Own It

Sections of this topic

    The story’s about you, take control!

    We say it all the time, “own your message,” but what does that mean, and how do you take it from concept to reality? In a post on the IMRE BuildIQ blog, McGavok Edwards shared some solid advice:

    Own the message – With planning behind you, you have a playbook and you’re able to focus on the situation at hand. Don’t let internal conflict or differences of opinion hold you at bay. But don’t move ahead with knee-jerk reactions like Rupert Murdoch seemed to do last month when faced with the News Corp crisis mentioned here. This can cause more speculation and then rumors, instead of the facts, begin to take control. Armed with the facts and key messages, put your spokespeople to work and own the message – first to key stakeholders and then others. Only you can speak confidently about your organization and your products. So own it. Fast.

    So really, owning the message means that you guide stories about yourself. The media and stakeholders get their information from you, and that information is shared with the general public. So long as you share legit information, you should continue to be the primary source.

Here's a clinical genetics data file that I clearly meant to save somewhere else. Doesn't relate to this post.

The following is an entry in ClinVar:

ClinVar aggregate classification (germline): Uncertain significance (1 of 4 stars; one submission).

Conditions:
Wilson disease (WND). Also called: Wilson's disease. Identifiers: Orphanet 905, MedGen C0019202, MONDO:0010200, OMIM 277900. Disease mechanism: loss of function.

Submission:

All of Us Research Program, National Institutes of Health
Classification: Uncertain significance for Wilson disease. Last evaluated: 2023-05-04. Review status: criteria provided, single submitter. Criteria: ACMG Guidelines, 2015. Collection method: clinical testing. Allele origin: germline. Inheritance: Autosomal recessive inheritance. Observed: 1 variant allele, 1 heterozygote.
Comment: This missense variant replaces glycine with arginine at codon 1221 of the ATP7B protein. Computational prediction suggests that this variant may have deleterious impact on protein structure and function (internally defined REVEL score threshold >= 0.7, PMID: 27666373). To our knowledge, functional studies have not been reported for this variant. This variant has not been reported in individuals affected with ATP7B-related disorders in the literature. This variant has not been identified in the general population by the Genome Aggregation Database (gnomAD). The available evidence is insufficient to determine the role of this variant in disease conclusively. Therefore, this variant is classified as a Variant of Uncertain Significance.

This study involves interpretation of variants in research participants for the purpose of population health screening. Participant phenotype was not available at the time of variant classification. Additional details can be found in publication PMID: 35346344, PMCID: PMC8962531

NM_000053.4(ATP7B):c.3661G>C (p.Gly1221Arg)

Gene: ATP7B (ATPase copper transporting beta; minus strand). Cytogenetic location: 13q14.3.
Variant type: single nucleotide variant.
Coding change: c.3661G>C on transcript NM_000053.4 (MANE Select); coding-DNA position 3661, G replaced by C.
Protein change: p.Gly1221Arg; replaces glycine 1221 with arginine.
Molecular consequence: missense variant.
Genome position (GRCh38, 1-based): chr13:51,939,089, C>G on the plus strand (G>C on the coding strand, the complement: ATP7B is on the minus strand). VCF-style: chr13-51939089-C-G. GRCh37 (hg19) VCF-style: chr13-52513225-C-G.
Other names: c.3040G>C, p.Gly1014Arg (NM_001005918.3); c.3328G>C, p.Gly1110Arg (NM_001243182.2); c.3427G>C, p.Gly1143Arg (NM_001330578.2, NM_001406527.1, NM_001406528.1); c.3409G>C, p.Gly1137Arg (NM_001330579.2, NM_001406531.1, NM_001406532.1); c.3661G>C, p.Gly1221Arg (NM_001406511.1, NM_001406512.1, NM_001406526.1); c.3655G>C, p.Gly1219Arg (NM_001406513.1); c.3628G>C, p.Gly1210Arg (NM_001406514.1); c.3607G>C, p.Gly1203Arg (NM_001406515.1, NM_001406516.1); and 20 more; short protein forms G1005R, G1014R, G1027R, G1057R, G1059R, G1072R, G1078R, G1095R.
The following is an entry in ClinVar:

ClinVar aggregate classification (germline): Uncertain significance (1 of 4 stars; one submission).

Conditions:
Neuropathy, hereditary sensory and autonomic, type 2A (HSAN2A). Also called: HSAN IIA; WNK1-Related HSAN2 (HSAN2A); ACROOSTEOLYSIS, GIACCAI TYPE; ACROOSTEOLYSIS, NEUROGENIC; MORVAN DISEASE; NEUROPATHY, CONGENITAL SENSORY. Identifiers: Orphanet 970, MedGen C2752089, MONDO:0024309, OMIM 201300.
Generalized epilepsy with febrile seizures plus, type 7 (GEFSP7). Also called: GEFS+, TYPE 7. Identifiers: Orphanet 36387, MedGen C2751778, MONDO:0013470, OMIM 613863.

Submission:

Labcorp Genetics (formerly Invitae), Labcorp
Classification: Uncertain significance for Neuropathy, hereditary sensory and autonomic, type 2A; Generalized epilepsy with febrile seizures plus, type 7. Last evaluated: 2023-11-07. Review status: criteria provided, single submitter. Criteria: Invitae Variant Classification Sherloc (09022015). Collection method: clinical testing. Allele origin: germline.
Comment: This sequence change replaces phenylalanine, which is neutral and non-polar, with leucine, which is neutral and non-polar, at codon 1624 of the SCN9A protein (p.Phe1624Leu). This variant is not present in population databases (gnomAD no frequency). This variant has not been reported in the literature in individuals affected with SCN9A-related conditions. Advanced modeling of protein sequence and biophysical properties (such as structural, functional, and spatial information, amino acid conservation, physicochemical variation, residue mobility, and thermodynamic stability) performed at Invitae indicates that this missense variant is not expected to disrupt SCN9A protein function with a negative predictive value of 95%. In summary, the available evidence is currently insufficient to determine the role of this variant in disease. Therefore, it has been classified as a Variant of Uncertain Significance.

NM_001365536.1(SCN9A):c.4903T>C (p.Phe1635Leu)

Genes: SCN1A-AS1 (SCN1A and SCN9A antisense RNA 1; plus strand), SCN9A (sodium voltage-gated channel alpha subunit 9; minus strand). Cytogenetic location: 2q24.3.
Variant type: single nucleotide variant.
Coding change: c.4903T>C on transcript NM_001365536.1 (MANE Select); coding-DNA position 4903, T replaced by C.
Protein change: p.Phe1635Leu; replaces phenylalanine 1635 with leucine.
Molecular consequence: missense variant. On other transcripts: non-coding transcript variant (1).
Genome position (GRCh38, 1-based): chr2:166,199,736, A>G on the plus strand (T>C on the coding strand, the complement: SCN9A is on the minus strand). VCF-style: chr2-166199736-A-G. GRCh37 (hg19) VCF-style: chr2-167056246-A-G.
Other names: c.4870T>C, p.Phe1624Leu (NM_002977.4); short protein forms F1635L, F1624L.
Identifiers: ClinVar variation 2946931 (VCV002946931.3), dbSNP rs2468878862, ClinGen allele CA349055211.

As the quote says, without facts, rumors creep in to fill the void, and in crisis situations rumors are rarely positive. This extends the crisis, leads to reputation damage and, usually, financial damage as well.

    This is already difficult, but doing it on the fly is like walking a trapeze with no net. Make sure your spokespeople are media trained and ready to go, because at some point you will be the focus of media attention, and when you are, you need to own it.

    For more resources, see the Free Management Library topic: Crisis Management

    [Jonathan Bernstein is president of Bernstein Crisis Management, Inc. , an international crisis management consultancy, and author of Keeping the Wolves at Bay – Media Training.]